Twenty-eight teams from 10 Bermuda schools and educational organizations, including two new teams from Bermuda College, will converge on the National Sports Centre on March 25 for the 2018 Marine Advanced Technology in Education [MATE] Bermuda Regional Remotely Operated Vehicle [ROV] Challenge.
The program, hosted by the Bermuda Institute of Ocean Sciences [BIOS], is part of the Mid-Atlantic Robotics IN Education [MARINE] Program, with lead donor support from HSBC.
A spokesperson said, “In Bermuda, HSBC has partnered with BIOS for the past four years in support of MARINE and the ROV Challenge, which teaches young people about the world’s oceans and the importance of preserving them.”
“During the challenge, students will set the robotic vehicles they have built in collaboration with instructors on a variety of missions centered around this year’s theme of “Jet City: Aircraft, Earthquakes, and Energy.”
“Multiple courses will be set up in the pool, each with pre-determined tasks for the ROVs, and their student pilots, to complete within an allotted time. Students compete at a variety of levels of difficulty, as designated by MATE: Beginner, Scout [Intermediate], and Ranger [Advanced Intermediate].”
“This year, students on the beginner teams are asked to build vehicles capable of maneuvering a net to collect plankton in a mock-up of the Sargasso Sea. They will collect and return plankton to the surface, identify the plankton, and collect a sediment core from the bottom of the “ocean” to identify microfossils.”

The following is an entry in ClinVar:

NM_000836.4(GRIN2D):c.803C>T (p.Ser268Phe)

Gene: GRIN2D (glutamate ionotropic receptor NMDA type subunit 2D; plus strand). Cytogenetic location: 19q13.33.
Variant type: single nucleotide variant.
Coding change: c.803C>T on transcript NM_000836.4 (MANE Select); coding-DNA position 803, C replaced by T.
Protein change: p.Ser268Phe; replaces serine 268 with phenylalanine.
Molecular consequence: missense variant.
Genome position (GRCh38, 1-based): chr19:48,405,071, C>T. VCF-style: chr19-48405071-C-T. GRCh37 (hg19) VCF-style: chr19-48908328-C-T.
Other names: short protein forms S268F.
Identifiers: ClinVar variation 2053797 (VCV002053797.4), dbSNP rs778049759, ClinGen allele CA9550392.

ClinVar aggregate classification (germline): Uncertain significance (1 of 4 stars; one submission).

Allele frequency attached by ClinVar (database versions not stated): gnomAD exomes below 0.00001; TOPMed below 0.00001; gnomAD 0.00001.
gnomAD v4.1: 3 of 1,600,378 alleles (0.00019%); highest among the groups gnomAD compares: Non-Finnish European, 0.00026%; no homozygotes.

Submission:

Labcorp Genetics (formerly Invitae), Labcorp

“Scout students will be tasked with locating the simulated wreckage of an airplane and returning its engine to the surface, as well as installing or recovering seismometers and turbines.
“Students will also earn points from judges based on a marketing poster and team interviews about their ROV.
The challenge reflects BIOS’s commitment to using underwater vehicles to understand complex ocean processes, said BIOS science educator Kaitlin Noyes, who coordinates the program. Building ROVs fosters critical thinking skills, enhances individual and group problem solving skills, and boosts technological fluency. It also supports education goals associated with science, technology, engineering, and mathematics, known as the STEM fields.
“Noyes said that 17 of this year’s participating teams are from public schools; the remaining nine teams represent private schools. In addition to Bermuda College, teams representing older, teenage students include two returning teams from last year, The Berkeley Institute and CedarBridge Academy.”
“She also expresses gratitude to the Orange Bay Company for sponsoring a pizza lunch for all participants, mentors, and event volunteers.
“The event on Sunday, March 25, begins at 9:00 am and is free and open to the public. In case of inclement weather, the event will be held on Saturday, April 21. For more information, contact Kaitlin Noyes firstname.lastname@example.org.”